Fig. 10.
Fig. 10.

Monocular and dichoptic masking of contrast. Detection thresholds are shown for five different test wavenumbers, indicated by the arrows, masked by gratings of various wavenumbers and of fixed contrast 0.19. The data, averaged over the two observers, are reproduced from Legge [41]. [Adapted from Sensory Analysis, by D. Laming (Academic Press, 1986), p. 216. Copyright Elsevier 1986. Reproduced by permission.]

Fig. 11.
Fig. 11.

Monocular and dichoptic discrimination of contrast. Thresholds for four different wavenumbers have been normalized with respect to their unmasked detection thresholds, so that the data points cluster round a common empirical trend. The dashed curves are copied from Fig. 6(a) and represent the prediction of the fourth-power nonlinearity in Fig. 7. The dotted curves are an equivalent square-law nonlinearity, calculated with the same parameter values as the fourth-power transform. In the dichoptic diagram, the dotted curve has been expanded twofold vertically to take account of the hypothesis that dichoptic thresholds relate to (ΔCdich)2. The data, averaged over the same two observers as in Fig. 10, are reproduced from [41]. [Adapted from Sensory Analysis, by D. Laming (Academic Press, 1986), p. 214. Copyright Elsevier 1986. Reproduced by permission.]

Fig. 12.
Fig. 12.

Sample oscilloscope traces to illustrate the sensory analysis of a sinusoidal grating. (a) Luminance profile. (b) Positive and negative Poisson inputs to a receptive field unit; the amplitude in the negative input has been attenuated more than that in the positive. (c) Linear combination of the two traces in (b). (d) Half-wave rectified output, where z=L0aCcos2πgu/L0; the high-frequency components of the Poisson noise have been attenuated in recognition of the bandpass character of the receptive field units. [Adapted from “Spatial frequency channels,” by D. Laming, in J. J. Kulikowski, V. Walsh, and I. J. Murray, eds., Vision and Visual Dysfunction, Vol. 5: Limits of Visual Perception (Macmillan, 1991), p. 100. Copyright Macmillan, 1991. Reproduced by permission.]

Fig. 13.
Fig. 13.

Thresholds for the detection of sinusoidal gratings under continuous inspection. The gratings, of the wavenumbers indicated, were vertically oriented and extended exactly five cycles (eight cycles for 0.1c/deg) horizontally. The heights of the gratings varied as shown in units of their wavelengths. Open symbols represent thresholds for gratings set in a surround of equal mean luminance (100cd/m2); the broken lines have gradient 1/4 showing that in this case threshold decreases as the inverse fourth root of the height (or area) up to a limit. The filled circles represent thresholds for a grating of 0.1c/deg set in a dark surround; the continuous line has gradient 1/2 showing that in the absence of a surround luminance threshold decreases as the inverse square root of the height. Data for one observer from [53]. [Adapted from Sensory Analysis, by D. Laming (Academic Press, 1986), p. 191. Copyright Elsevier 1986. Reproduced by permission.]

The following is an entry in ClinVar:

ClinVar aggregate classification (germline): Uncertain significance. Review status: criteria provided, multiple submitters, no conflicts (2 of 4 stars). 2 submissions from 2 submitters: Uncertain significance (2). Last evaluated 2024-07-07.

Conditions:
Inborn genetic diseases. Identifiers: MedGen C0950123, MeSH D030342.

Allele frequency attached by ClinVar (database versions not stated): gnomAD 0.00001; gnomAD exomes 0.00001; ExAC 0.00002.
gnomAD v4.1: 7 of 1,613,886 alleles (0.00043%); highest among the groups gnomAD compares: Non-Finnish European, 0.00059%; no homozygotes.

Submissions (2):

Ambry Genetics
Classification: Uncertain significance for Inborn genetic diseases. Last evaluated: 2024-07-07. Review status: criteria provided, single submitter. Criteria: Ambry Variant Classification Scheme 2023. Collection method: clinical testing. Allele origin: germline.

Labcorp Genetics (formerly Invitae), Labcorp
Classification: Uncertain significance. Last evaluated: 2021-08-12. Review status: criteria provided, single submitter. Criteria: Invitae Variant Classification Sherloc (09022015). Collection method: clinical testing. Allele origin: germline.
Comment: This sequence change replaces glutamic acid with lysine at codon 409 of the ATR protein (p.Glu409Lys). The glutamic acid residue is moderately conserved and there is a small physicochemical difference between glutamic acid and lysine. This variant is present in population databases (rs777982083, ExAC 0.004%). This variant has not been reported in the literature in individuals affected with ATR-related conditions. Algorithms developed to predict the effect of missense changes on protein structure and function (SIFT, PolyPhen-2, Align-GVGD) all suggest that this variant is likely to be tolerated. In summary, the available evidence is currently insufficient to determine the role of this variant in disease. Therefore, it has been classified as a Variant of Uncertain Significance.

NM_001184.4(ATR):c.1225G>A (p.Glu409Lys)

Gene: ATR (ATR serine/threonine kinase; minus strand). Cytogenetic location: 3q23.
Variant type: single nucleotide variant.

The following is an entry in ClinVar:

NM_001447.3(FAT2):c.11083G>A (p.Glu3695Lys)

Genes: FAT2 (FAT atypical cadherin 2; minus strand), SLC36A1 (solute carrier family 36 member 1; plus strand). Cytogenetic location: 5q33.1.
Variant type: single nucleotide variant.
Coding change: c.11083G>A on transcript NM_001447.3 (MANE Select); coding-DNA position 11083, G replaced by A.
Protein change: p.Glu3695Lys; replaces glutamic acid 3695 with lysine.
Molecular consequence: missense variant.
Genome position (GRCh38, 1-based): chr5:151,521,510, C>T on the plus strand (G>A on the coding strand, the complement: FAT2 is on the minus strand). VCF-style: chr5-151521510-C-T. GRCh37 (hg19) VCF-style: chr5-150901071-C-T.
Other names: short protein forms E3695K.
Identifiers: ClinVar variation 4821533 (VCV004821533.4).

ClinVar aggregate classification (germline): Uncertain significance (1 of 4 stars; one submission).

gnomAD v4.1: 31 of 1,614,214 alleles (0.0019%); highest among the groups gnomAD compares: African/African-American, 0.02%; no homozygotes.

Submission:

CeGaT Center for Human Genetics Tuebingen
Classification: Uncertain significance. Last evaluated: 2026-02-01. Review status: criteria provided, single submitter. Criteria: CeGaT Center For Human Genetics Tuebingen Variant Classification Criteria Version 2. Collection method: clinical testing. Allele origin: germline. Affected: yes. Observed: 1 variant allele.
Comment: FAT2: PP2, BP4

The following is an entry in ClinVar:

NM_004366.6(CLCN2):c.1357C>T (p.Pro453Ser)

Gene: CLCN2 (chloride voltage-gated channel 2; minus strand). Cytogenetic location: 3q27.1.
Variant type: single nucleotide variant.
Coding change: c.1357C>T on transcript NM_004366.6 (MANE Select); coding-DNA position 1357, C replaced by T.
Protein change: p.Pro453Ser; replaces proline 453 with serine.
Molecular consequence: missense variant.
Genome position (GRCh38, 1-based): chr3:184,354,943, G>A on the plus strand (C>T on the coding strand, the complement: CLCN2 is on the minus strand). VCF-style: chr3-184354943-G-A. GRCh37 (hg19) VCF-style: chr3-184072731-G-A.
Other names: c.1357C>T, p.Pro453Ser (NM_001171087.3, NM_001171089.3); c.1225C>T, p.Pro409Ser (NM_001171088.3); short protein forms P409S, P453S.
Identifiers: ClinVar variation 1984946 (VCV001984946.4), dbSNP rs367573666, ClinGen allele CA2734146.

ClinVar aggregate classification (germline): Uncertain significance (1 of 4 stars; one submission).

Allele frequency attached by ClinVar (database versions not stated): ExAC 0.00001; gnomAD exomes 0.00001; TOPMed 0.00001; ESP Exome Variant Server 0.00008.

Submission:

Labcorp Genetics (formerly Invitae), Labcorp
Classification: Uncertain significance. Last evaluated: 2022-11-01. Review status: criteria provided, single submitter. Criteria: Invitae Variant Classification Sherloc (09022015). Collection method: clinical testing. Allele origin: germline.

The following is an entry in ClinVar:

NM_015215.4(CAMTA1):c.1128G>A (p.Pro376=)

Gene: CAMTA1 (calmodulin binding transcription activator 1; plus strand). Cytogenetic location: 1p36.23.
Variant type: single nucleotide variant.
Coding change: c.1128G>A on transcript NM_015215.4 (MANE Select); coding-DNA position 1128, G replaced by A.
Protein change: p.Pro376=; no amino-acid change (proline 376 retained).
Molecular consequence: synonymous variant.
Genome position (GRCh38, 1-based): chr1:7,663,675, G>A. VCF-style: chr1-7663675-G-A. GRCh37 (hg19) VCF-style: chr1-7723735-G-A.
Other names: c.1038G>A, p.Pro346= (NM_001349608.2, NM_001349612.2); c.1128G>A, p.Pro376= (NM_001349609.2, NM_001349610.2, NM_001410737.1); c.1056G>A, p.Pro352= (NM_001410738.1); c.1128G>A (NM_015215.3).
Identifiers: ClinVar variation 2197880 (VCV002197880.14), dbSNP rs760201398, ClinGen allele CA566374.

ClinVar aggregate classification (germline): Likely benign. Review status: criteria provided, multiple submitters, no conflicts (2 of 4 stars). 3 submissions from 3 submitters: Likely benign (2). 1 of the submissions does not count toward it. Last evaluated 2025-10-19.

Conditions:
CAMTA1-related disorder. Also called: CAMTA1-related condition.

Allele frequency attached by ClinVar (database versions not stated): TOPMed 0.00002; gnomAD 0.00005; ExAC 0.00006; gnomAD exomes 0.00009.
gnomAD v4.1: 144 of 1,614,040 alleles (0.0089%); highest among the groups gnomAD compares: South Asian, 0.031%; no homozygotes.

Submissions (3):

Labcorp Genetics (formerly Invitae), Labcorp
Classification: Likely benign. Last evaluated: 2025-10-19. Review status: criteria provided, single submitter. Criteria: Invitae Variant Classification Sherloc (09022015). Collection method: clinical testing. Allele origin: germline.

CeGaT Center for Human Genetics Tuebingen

Fig. 14.
Fig. 14.

Further thresholds for the detection of sinusoidal gratings from [53]. The height of the gratings, again vertically oriented, was fixed at a value giving minimum threshold in Fig. 13, and the number of cycles varied as shown. As the number of cycles increased, threshold decreased initially as (No. of cycles)1/4 (continuous lines), then as (No. of cycles)1/8 (broken lines). Data for the same observer as Fig. 13. [Adapted from Sensory Analysis, by D. Laming (Academic Press, 1986), p. 193. Copyright Elsevier 1986. Reproduced by permission.]

Tables (1)

Tables Icon

Table 1. Typical Threshold Values Paired with the Gradient of the Corresponding Psychometric Function

Equations (32)

Equations on this page are rendered with MathJax. Learn more.

pcomp=1(1p1)(1p2)(1p3)
pcomp=1exp(aC1k)exp(aC2k)exp(aC3k)=1exp(a[C1k+C2k+C3k]),
P·correct=112exp{aCk},
P(False positive)=gP(Correct detection)=p+g(1p),},
P(False positive)=α(x)P(Correct detection)=β(x)}
λ=dβ(x)/dα(x),
ΔC=ΔC0C,
amCmask+(amΔCdich)2amCmask+amΔCmon,
(ΔCdich)2am1ΔCmon.
ΔCmon/CmaskamΔCmon/c0.
ΔCmon/Cmask=Θ,
amΔCmon/c0=[ν(C)]1/2Θ.
ΔCmon=(c0/am)[ν(C)]1/2Θ=Cmask[ν(Cmask)]1/2Θ
(amΔCdich)2/c0=[ν(C)]1/2Θ,
amΔCdich=(c0[ν(C)]1/2Θ)1/2.
L(u)=L0[1+Ccos2πgu],
2Es/N0=ln1+M(ed21),
L(u)=L0[1+Ccos2πgu],
[L0(C+C)cos2πgu]/2L0aCcos2πgu,
(2πL0)1/20xexp{(xL0aCcos2πgu)2/2L0}dx=L0aCcos2πguΦ(L0aCcos2πgu/L0)+L0Φ(L0aCcos2πgu/L0),
(2πL0)1/20xexp{(xL0aCcos2πgu)2/2L0}dx=L0/2π+(L0aCcos2πgu/L0)/2+L0/2π(L0aCcos2πgu/L0)2/2+
L0[zcos2πguΦ(zcos2πgu)+Φ(zcos2πgu)].
μ(z)=[z(Φ(z)1/2)+(Φ(z)+Φ(0))]/2,
h(z)=[z(Φ(z)1/2)+(Φ(z)Φ(0))]/2(11/π).
Contrast transform=h(h(aCL0)).
P·correct=Φ{h(h(aCL0))}.
μbckgd={1+1/[8(11/π)]}/π1.
h(h(z))+μbckgd=z/[8(11/π)],
C+ΔC=(1+Θ)C,
h(h(a(C+ΔC)))+μbckgd=(1+Θ)[h(h(aC))+μbckgd],
h(h(aΔC0))=Θμbckgd,
h(h(a(C+ΔC)))=(1+Θ)h(h(aC))+h(h(aΔC0)).